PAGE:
As the youth of today, these kinds of objects are completely normal for me to see on sale. With shops like Victoria Secrets not being much of a secret, and an Ann summers on every other high street, these things are normal to me. I am used to having access to anything I want whenever I want it.

But my mother’s reaction has left me wondering, she is only two decades ahead of me and these things disgust her. Has the world gone sex…

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What Should Politicians Be Learning from the Canadian Senate Scandal

Nothing is more valued in politics than loyalty and nothing so threatening as loyalty betrayed.

Having been thrown under the bus by Prime Minister Harper, both Mike Duffy and Patrick Brazeau have come out fighting and are providing Harpers foes with a dream scandal – both important and enduring (it has legs as the politicos like to say).

For those not familiar, Mike Duffy and Patrick Brazeau were appointed to the Senate by Harper as patronage for past loyalty to the Party.  Duffy was a high profile journalist and Brazeau delivered urban Aboriginal voters to Harper in each of the last two elections.  Both have gotten into hot water over claiming expenses that are not considered legitimate – not huge amounts of money but enough to matter.

In response, Harper came out aggressively, denying any personal involvement and trying to kick them out of the Senate.  Well, it turned out he did have personal involvement (at least in the Royal sense).  Harper’s chief of staff leant Duffy money to replay expenses and Brazeau is now claiming her was offered a ‘back room deal’ to keep quiet.  To make matters worse, it is also unclear that, legally, Harper can kick them out of the Senate and some fellow Senators are now resisting Harper’s request for fear of lack of due process.

Harper is in a mess.  He has given the opposition a salacious scandal that just keeps on given.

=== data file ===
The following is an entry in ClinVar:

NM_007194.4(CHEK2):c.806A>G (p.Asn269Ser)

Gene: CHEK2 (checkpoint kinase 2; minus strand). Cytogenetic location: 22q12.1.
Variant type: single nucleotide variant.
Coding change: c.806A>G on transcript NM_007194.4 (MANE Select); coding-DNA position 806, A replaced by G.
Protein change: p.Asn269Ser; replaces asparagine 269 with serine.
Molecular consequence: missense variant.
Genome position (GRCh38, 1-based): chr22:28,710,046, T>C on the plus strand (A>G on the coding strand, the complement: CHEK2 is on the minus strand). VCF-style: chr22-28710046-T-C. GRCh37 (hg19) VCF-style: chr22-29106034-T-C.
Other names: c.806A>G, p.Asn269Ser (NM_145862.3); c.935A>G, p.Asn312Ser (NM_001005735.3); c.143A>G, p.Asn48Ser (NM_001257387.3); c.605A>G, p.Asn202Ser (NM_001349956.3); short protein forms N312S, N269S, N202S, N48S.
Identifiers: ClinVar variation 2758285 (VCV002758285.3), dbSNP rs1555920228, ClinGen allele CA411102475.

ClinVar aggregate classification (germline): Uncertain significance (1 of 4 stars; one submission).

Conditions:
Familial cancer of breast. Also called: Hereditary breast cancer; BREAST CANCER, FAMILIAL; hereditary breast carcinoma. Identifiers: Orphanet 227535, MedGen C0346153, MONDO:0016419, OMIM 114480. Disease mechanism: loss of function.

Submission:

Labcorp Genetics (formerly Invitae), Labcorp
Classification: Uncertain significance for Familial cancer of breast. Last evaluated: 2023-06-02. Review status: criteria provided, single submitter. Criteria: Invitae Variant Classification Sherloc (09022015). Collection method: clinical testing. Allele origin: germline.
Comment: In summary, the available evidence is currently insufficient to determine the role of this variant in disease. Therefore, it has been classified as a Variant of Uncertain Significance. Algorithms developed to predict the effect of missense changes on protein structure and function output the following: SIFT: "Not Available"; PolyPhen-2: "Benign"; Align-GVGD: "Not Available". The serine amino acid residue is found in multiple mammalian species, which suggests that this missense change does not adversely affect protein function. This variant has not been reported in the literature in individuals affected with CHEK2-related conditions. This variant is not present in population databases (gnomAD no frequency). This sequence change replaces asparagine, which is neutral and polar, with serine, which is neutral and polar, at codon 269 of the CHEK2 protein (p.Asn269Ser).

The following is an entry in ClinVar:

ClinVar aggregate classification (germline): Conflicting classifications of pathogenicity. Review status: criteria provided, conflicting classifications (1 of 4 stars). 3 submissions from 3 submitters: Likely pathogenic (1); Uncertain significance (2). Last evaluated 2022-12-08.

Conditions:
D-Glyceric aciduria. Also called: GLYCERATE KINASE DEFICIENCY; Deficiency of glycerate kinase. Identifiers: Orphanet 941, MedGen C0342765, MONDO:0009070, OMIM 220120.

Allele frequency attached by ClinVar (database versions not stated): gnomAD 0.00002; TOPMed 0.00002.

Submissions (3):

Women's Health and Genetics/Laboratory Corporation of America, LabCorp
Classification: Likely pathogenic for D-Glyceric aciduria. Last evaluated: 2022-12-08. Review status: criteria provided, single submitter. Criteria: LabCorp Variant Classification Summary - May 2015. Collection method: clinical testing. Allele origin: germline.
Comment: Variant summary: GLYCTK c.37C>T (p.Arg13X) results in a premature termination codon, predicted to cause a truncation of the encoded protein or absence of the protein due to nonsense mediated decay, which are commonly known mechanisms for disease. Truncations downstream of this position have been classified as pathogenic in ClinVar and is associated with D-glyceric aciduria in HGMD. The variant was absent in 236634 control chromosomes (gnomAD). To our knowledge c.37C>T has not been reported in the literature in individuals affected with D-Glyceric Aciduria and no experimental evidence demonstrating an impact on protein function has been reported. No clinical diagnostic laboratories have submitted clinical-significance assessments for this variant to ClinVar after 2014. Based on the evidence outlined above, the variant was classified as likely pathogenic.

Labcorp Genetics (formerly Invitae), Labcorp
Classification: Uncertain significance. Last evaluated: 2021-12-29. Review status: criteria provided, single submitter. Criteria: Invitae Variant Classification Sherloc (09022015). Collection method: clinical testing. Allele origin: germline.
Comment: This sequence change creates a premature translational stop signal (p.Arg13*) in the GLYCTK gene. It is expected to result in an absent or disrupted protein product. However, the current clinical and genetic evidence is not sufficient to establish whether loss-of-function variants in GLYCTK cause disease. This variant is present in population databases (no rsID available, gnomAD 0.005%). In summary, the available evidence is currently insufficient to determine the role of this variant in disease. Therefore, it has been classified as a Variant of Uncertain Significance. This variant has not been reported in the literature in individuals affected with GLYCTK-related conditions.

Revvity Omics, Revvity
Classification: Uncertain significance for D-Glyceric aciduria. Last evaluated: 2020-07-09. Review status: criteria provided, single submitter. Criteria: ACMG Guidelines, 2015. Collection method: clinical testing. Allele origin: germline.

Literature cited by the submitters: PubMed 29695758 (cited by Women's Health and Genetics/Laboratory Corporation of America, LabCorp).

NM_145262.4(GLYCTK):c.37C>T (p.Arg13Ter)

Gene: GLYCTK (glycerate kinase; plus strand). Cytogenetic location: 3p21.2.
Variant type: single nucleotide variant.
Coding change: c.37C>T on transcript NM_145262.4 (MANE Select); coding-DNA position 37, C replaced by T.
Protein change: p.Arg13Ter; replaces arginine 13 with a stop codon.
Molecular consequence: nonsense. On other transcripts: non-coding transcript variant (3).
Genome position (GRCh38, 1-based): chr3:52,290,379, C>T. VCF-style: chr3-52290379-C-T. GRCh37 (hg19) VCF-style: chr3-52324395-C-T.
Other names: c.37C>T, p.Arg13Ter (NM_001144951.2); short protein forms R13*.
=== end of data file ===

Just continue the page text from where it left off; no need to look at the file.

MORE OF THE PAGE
So what should Harper learn?  First, and most obviously, if you declare war on a fellow politician, make sure you are able to kill him.  Duffy and Brazeau are most dangerous because the are deeply injured and have nothing more to lose.  Their reputations have been so damaged, there is no downside in exposing everything.  And everyone knows, in politics, by necessity, there is lost of backscratching, favours exchanged and patronage. Insiders know it is the only way business gets done, but to outsiders it all looks pretty dirty.

Lesson number two is also quite obvious.  The coverup is always worse than the original offence, and in an age of social media, coverups always get out.  A conservative Senator overcharging expenses (which were in a grey zone to start with) is not that big a deal.  Lying about lending him money to repay it – that is trouble.

Lesson number three is the tough one.  Politicians place loyalty above all else, including merit.  This is not completely unreasonable as you need people around you that you can count on and who will go the extra mile for you.  A lot of politics is subjective and having someone who will stick with you really does have value, and the system kind of relies on it.  But loyalty in politics has reached a level of perversity.  Over and over, politicians most trusted allies and advisors turn and go from most trusted friend to bitterest enemy in a matter of days.  What we are learning is that loyalty, unbacked by true shared beliefs or expertise is fleeting.  Friends become enemies too easily and past relations trump logic and interests too often.

If Duffy and Brazeau are good Conservatives and want to deliver votes because they believe in the cause, that is great.  Plush rewards, easily revoked are both unnecessary and, as Harper is learning, very costly.